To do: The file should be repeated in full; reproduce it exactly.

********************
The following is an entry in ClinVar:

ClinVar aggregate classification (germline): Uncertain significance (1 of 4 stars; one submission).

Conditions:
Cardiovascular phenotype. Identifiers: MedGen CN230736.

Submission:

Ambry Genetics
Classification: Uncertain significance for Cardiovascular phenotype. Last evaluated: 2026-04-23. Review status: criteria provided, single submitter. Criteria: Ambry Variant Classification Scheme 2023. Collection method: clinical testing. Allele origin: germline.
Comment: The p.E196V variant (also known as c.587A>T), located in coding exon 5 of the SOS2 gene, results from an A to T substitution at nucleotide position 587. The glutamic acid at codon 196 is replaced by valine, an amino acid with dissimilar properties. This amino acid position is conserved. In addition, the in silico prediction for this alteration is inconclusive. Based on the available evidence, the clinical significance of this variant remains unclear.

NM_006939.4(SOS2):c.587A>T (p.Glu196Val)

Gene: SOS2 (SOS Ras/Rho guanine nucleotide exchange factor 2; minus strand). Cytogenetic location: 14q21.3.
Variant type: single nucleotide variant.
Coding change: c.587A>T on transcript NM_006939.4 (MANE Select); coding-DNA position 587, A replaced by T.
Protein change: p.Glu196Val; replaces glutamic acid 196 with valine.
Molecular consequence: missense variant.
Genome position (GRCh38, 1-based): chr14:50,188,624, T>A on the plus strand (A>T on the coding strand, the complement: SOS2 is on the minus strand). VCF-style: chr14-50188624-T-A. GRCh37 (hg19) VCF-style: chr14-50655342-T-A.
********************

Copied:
The following is an entry in ClinVar:

ClinVar aggregate classification (germline): Uncertain significance (1 of 4 stars; one submission).

Conditions:
Cardiovascular phenotype. Identifiers: MedGen CN230736.

Submission:

Ambry Genetics
Classification: Uncertain significance for Cardiovascular phenotype. Last evaluated: 2026-04-23. Review status: criteria provided, single submitter. Criteria: Ambry Variant Classification Scheme 2023. Collection method: clinical testing. Allele origin: germline.
Comment: The p.E196V variant (also known as c.587A>T), located in coding exon 5 of the SOS2 gene, results from an A to T substitution at nucleotide position 587. The glutamic acid at codon 196 is replaced by valine, an amino acid with dissimilar properties. This amino acid position is conserved. In addition, the in silico prediction for this alteration is inconclusive. Based on the available evidence, the clinical significance of this variant remains unclear.

NM_006939.4(SOS2):c.587A>T (p.Glu196Val)

Gene: SOS2 (SOS Ras/Rho guanine nucleotide exchange factor 2; minus strand). Cytogenetic location: 14q21.3.
Variant type: single nucleotide variant.
Coding change: c.587A>T on transcript NM_006939.4 (MANE Select); coding-DNA position 587, A replaced by T.
Protein change: p.Glu196Val; replaces glutamic acid 196 with valine.
Molecular consequence: missense variant.
Genome position (GRCh38, 1-based): chr14:50,188,624, T>A on the plus strand (A>T on the coding strand, the complement: SOS2 is on the minus strand). VCF-style: chr14-50188624-T-A. GRCh37 (hg19) VCF-style: chr14-50655342-T-A.